The linguistic luminary, Sir Patu Hōhepa's legacy
25 September 2023
Prominent Te Ao Māori leader leaves a legacy of strengthening te reo Māori and raising the profile of Aotearoa New Zealand.
Kua pari rā a Hokianga-nui-a-Kupe, a Hokianga Whakapau Karakia ki te ngarunui, te ngaruroa, te ngarupaewhenua, ngā ngaru i mau mai ai a Ngātokimatawhaorua.
Kua ngaua ngā tahataha o te awa o Waimā e ngā tai kawe roimata, kua huihuimai ngā kapua pōuri ki runga ki te raorao o Waimā, i te hinganga o tēnei, rangatira, aporei, mārohirohi, a Tā Patu Hohepa, kua nagro nei i tea o nei.
The riverbanks of the Waimā River are met with tides of lamentation, while the clouds of sadness gather over the Waimā Valley, marking the loss of this great chief, Sir Patu who has left this world, for the next.
Retired professor of Māori language and renowned Māori scholar Sir Patrick (Patu) Hōhepa (Te Mahurehure, Ngāpuhi, Te Ātiawa) has died at his home in Waimā, Hokianga aged 87.
Sir Patu is remembered as one of Māoridom’s foremost linguists whose leadership and advocacy for Māori cultural recognition and development raised the profile of Māori culture in Aotearoa New Zealand.
He was awarded the Knight Companion of the New Zealand Order of Merit for services to Māori culture and education in 2022, recognising him as a renowned teacher and scholar of te reo Māori and other Pacific languages and as a leader in the ‘Māori renaissance’.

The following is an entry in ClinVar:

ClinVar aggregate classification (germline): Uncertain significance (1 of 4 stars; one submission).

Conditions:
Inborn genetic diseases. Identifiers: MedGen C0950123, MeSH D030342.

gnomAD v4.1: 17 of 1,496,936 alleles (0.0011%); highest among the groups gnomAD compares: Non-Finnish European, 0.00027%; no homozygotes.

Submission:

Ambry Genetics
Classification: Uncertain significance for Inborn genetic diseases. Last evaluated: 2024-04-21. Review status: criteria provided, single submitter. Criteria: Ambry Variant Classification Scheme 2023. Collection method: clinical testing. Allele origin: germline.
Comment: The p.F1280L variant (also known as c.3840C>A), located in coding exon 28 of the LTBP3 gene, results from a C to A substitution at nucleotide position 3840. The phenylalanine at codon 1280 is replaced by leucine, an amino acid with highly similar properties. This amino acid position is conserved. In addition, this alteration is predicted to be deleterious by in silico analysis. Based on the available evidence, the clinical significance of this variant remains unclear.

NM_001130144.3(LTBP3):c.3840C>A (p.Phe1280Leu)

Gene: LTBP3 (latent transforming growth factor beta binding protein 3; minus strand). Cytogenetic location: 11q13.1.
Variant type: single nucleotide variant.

Sir Patu was the first to advocate for a marae at the University, where he studied social anthropology before pursuing his masters degree, writing a thesis titled: 'A Māori Community in Northland'. He later gained his PhD in sociolinguistics from Indiana University.
Hōhepa also taught at the University of Hawai'i, Massachusetts Institute of Technology and Harvard, but for many years served as a Professor of Māori Studies at his alma mater, the University of Auckland.
In 1973 he was recruited by then Māori affairs minister Matiu Rata as a senior adviser to assist in a programme of transformation that included reforming the Māori Affairs Act, laying the foundation for reform of Māori land law and creating the Waitangi Tribunal to review breaches of the Treaty of Waitangi.
In the 1980s he wrote a report for the government on the establishment of the Waitangi Tribunal, and repeal of the Māori Affairs Act and from 1997 to 2007, he served as the Commissioner of the Māori Language Commission, heavily promoting Te Reo Māori and developing proficiency testing.
Sir Patu served as a member of Te Waka Toi, the Māori Board of Creative New Zealand from 2004 and 2008 and has been a kaumātua for a large number of organisations, including as a member of Haerewa, the Māori Cultural Advisory Group of Auckland Art Gallery.
As part of this role, he led the New Zealand delegation accompanying an exhibition of 50 portraits of Māori by pre-eminent painter Gottfried Lindauer to Europe in late 2014.
Former colleague and Professor of Māori Studies, Margaret Mutu, describes Hōhepa as "brilliant".
"I was one of his students in the 1970s and then also a colleaugue from the 1980s."
“Sir Patu Hōhepa was a brilliant linguist, teacher and mentor who shared his immense knowledge of Te Ao Māori freely and generously,” she said.
“He fought for Māori rights with a deep understanding of the guarantees and constitutional power of He Whakaputanga o te Rangatiratanga o Niu Tireni (1835) and Te Tiriti o Waitangi (1840).”
Mate i te, mate i te wā. Mate i ngā marae maha. Mate i te pō, tīkina, tangihia.
Kāti rā, e kara e Tā Patu, mūrau a te tini, te wenerau a te mano, haere ki ō tupuna.
Te Rina Triponel | Kaitohutohu Pāpāho Māori